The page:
Earlier this week, the Supreme Court declined to re-examine qualified immunity, the controversial legal doctrine that shields police and other government officials from being sued over violent (and sometimes fatal) conduct.

In light of the Supreme Court decision, Democrats now argue that Congress must act to abolish qualified immunity so that possible victims of police brutality can have their day in court.

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Over the last two weeks, uprisings have extended across the United States as protesters demand justice for George Floyd, Breonna Taylor, Rayshard Brooks, and countless other victims of police brutality. The fact that the officers responsible for any of these deaths have not been arrested has shone a light on the unfairness of the immunity and the way it is implemented.

The model of qualified immunity is one of the most efficient ways police officers are able to evade accountability, which is why abolishing the doctrine is so important to real police reform.

Below, we've broken down what qualified immunity means, how it works, and how it might be abolished.

What is qualified immunity

Under federal law, qualified immunity protects government officials (such as police officers) from being held personally responsible for constitutional violations, including excessive police force. Government agents avoid lawsuits for violating constitutional rights if they can demonstrate that those rights weren’t “clearly established” at the time.

The original idea behind this doctrine was to protect officers from "frivolous" lawsuits and allow some "breathing room" for police mistakes that involve split-second judgments in tense and dangerous situations.

How does it work

When applied to the police, the doctrine asks two questions: Did police use excessive force? If they did, should they have known that their conduct was illegal because it violated a "clearly established" prior court ruling that barred such conduct?

Officers can claim entitlement to “qualified immunity” to avoid liability in the event that they shoot, injure, and/or kill a civilian on the job. But it doesn't always work: Last week, the Fourth Circuit U.S. Court of Appeals unanimously rejected qualified immunity for the officers who tasered, choked, beat, and shot an unarmed Wayne Jones 22 times while he lay on the ground. His family had filed a civil rights lawsuit against both the five officers involved and the city of Martinsburg, but officers successfully argued that they were entitled to qualified immunity because Jones’ rights weren’t “clearly established” at the time of the shooting.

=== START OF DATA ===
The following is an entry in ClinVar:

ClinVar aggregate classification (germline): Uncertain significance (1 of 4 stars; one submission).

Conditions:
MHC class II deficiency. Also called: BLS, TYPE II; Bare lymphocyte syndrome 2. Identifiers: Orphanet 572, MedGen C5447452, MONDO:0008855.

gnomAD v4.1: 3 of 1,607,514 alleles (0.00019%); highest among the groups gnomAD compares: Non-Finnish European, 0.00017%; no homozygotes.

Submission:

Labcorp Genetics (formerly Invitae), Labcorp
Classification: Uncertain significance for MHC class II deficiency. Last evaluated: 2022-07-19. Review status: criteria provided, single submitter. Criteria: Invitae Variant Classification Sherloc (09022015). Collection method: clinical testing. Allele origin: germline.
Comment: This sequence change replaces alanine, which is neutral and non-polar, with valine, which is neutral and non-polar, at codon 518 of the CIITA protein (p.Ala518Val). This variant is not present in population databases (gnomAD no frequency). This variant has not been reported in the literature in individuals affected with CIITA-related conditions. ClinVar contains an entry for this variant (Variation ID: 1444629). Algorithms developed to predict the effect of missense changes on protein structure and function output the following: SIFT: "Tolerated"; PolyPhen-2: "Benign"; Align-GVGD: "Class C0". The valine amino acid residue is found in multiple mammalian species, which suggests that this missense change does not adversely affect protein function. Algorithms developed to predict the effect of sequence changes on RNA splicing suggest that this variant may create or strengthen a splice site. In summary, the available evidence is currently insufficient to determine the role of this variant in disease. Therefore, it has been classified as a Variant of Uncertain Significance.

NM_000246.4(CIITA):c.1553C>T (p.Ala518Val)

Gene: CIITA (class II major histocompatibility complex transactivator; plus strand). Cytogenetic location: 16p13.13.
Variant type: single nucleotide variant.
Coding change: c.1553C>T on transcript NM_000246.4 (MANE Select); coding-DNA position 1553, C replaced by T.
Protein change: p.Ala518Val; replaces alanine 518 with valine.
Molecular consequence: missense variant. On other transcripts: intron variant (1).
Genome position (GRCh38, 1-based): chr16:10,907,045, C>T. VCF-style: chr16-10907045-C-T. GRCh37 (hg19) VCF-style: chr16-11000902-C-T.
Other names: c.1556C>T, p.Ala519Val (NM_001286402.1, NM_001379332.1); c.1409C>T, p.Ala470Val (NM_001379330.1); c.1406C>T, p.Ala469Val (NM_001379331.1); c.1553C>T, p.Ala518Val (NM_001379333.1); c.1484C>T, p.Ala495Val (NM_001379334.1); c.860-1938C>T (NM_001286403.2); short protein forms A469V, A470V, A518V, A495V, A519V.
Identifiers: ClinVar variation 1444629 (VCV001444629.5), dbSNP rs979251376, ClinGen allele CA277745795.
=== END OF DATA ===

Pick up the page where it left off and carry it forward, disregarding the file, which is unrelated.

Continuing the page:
Why is it so dangerous

Lower courts often dismiss police misconduct lawsuits on grounds that there is no prior court decision with nearly identical facts. This means that police are essentially empowered to overreact and abuse people without the fear of being sued.

Numerous studies, including one conducted by Reuters, have found that dozens of cases involving horrific acts of police brutality were thrown out of court on the grounds that there was no "clearly established" court precedent forbidding the conduct.

Prosecutors are notoriously unwilling to file criminal charges against government agents. Suing officers for damages in civil court is often the only option for victims of government abuse. But having to demonstrate "clearly established" court precedent is an intentionally paradoxical demand.

What does it have to do with police reform

This is one of the most effective ways in which police officers are able to break the law and endanger the lives of marginalized people with impunity. In a 2018 ruling, Justice Sotomayor wrote that with the immunity, police can “shoot first and think later, and it tells the public that palpably unreasonable conduct will go unpunished.” This dynamic underpins the current crises of police enforcement in the United States, which largely threatens marginalized communities.

How could this change

On Monday, the Congressional Black Caucus unveiled the Justice in Policing Act of 2020, which calls for the elimination of qualified immunity for local and state law enforcement officers. That proposal follows the End Qualified Immunity Act, which would end qualified immunity for all local and state government officials, not just police officers and prison guards.

Abolishing qualified immunity would not mean that officers would be unfairly targeted by lawsuits or that anyone who files a civil rights lawsuit would automatically win their case against an officer — it would only eliminate a barrier that normally prevents juries from hearing and deciding cases on their merits.

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